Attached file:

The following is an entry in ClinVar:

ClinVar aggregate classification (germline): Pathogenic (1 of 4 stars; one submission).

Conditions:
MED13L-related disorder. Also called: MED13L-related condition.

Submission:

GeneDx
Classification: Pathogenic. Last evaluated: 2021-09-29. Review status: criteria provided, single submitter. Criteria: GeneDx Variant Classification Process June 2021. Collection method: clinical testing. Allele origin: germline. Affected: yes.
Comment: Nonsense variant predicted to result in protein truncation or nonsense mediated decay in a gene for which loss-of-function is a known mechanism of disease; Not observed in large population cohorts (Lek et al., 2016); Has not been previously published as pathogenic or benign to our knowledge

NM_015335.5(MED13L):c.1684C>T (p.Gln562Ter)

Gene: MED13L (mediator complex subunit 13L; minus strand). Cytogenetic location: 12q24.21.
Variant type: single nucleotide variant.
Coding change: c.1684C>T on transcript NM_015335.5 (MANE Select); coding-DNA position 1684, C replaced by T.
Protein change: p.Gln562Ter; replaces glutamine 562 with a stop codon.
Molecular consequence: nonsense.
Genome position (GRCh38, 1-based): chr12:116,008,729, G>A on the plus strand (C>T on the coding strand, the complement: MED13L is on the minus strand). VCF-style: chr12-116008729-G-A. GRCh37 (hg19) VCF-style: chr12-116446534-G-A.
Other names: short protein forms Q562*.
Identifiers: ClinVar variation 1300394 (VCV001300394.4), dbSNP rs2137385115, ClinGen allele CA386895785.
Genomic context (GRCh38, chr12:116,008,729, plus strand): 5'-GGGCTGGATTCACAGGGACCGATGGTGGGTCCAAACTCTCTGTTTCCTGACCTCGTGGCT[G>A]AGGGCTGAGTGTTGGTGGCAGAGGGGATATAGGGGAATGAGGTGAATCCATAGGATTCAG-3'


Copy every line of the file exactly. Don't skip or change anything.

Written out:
The following is an entry in ClinVar:

ClinVar aggregate classification (germline): Pathogenic (1 of 4 stars; one submission).

Conditions:
MED13L-related disorder. Also called: MED13L-related condition.

Submission:

GeneDx
Classification: Pathogenic. Last evaluated: 2021-09-29. Review status: criteria provided, single submitter. Criteria: GeneDx Variant Classification Process June 2021. Collection method: clinical testing. Allele origin: germline. Affected: yes.
Comment: Nonsense variant predicted to result in protein truncation or nonsense mediated decay in a gene for which loss-of-function is a known mechanism of disease; Not observed in large population cohorts (Lek et al., 2016); Has not been previously published as pathogenic or benign to our knowledge

NM_015335.5(MED13L):c.1684C>T (p.Gln562Ter)

Gene: MED13L (mediator complex subunit 13L; minus strand). Cytogenetic location: 12q24.21.
Variant type: single nucleotide variant.
Coding change: c.1684C>T on transcript NM_015335.5 (MANE Select); coding-DNA position 1684, C replaced by T.
Protein change: p.Gln562Ter; replaces glutamine 562 with a stop codon.
Molecular consequence: nonsense.
Genome position (GRCh38, 1-based): chr12:116,008,729, G>A on the plus strand (C>T on the coding strand, the complement: MED13L is on the minus strand). VCF-style: chr12-116008729-G-A. GRCh37 (hg19) VCF-style: chr12-116446534-G-A.
Other names: short protein forms Q562*.
Identifiers: ClinVar variation 1300394 (VCV001300394.4), dbSNP rs2137385115, ClinGen allele CA386895785.
Genomic context (GRCh38, chr12:116,008,729, plus strand): 5'-GGGCTGGATTCACAGGGACCGATGGTGGGTCCAAACTCTCTGTTTCCTGACCTCGTGGCT[G>A]AGGGCTGAGTGTTGGTGGCAGAGGGGATATAGGGGAATGAGGTGAATCCATAGGATTCAG-3'